The 14th edition of the Cairns Indigenous Art Fair (CIAF) came to a close on Sunday, marking the end of a remarkable four-day festival honoring the artistic and cultural heritage of Queensland’s Aboriginal and Torres Strait Islander peoples. With the theme “Weaving our Future: Claiming our Sovereignty,” CIAF’s diverse program featured art exhibitions, cultural dance performances, a fashion show, a symposium, masterclasses, workshops, a music festival, and more. Visitors from near and far flocked to the event, immersing themselves in the largest cultural gathering to date.
During the closing ceremony, the winners of CIAF’s prestigious awards were announced, further enhancing the event’s status. Toby Cedar, a Torres Strait Islander artist, received the 3-D Installation and Sculpture Award sponsored by Ports North ($5,000), while Mylene Holroyd from Pormpuraaw won Apunipima’s Emerging Artist (Acquisitive) Award ($5,000). Douglas Tamwoy, an Aboriginal and Torres Strait Islander artist, was recognized with the Torres Strait Regional Authority’s People’s Choice Award ($5,000).
These recipients joined the list of honorees announced at the opening event, including Janet Koongotema, who received the Premier’s Award for Excellence ($25,000), Pormpuraaw Art and Culture Centre, which won Cairns Regional Council’s Art Centre Award ($10,000), and Darren Blackman, an independent artist based in the Sunshine Coast, who received Holding Redlich’s Innovation Award ($10,000). The extensive CIAF program encompassed over 50 events, with highlights such as the sold-out fashion performances of Woven at Tanks Art Centre, featuring 14 designer collections and 17 models. Masterclasses were also fully subscribed, and satellite exhibition openings drew substantial crowds, as did the Opening Night, Symposium, and Music in the Park events, which recorded impressive sales.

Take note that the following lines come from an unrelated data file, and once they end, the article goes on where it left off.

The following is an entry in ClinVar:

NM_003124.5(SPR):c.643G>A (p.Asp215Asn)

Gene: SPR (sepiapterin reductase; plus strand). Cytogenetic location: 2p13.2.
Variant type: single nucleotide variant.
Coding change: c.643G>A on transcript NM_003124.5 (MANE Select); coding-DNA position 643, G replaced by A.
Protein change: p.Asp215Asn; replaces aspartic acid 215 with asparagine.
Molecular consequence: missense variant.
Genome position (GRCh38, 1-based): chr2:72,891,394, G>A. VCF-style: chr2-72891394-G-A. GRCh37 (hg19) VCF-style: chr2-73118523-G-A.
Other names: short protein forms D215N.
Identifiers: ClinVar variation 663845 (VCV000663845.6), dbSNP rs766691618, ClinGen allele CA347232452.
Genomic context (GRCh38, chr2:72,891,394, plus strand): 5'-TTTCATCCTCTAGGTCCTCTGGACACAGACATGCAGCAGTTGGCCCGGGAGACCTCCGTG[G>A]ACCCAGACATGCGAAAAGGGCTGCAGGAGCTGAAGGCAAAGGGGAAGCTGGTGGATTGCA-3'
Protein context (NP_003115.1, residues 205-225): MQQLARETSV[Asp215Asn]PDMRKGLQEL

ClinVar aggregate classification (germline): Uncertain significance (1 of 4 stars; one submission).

Delvene Cockatoo-Collins, a Quandamooka artist and designer, showcased her fashion collection for the second consecutive year at CIAF. She described Friday’s performance as the ideal platform to bring her family’s generational story of art and culture to life through garments adorned with hand-woven elements and prints reflecting her great grandmother’s basketry, her grandmother’s writings, and her mother’s mat making.
Meanwhile, the Cairns Convention Centre, CIAF’s event headquarters and hub, attracted significant crowds with its Art Fair, Art Market, and free activities and workshops. Over 500 artworks were on display at the Art Fair, and many were acquired by collectors and institutions from across Australia and abroad. A highlight was the Coconut Leaf Project, featuring seven large-scale installations handwoven by master weavers from the Torres Strait Islands. These skilled artisans traveled to Cairns to revive and celebrate this culturally significant but endangered art form.
Sales were reported across the 14 art centers, nine independent galleries, and artists in the Art Fair, as well as at the 60 market stalls. Notable acquisitions included Cairns artist Susan Rey’s hand-painted piano by QPAC in Brisbane, Townsville artist Gail Mabo’s mixed media wall installations acquired by the Sydney Powerhouse Museum, and Toby Cedar’s Nar (canoe) purchased by Cairns Airport for display at the international terminal.
CIAF Artistic Director Francoise Lane reflected on the event’s success, stating that CIAF 2023 demonstrated a growing appetite for immersive First Nations arts and culture experiences. She expressed her pride in elevating artistic and public programming to new heights, captivating visitors’ attention while providing an authentic and meaningful experience. Lane said that CIAF’s role as a platform for storytelling, truth-telling, knowledge sharing, and cultural exchange between distinct and diverse cultures, bridging the past, present, and future.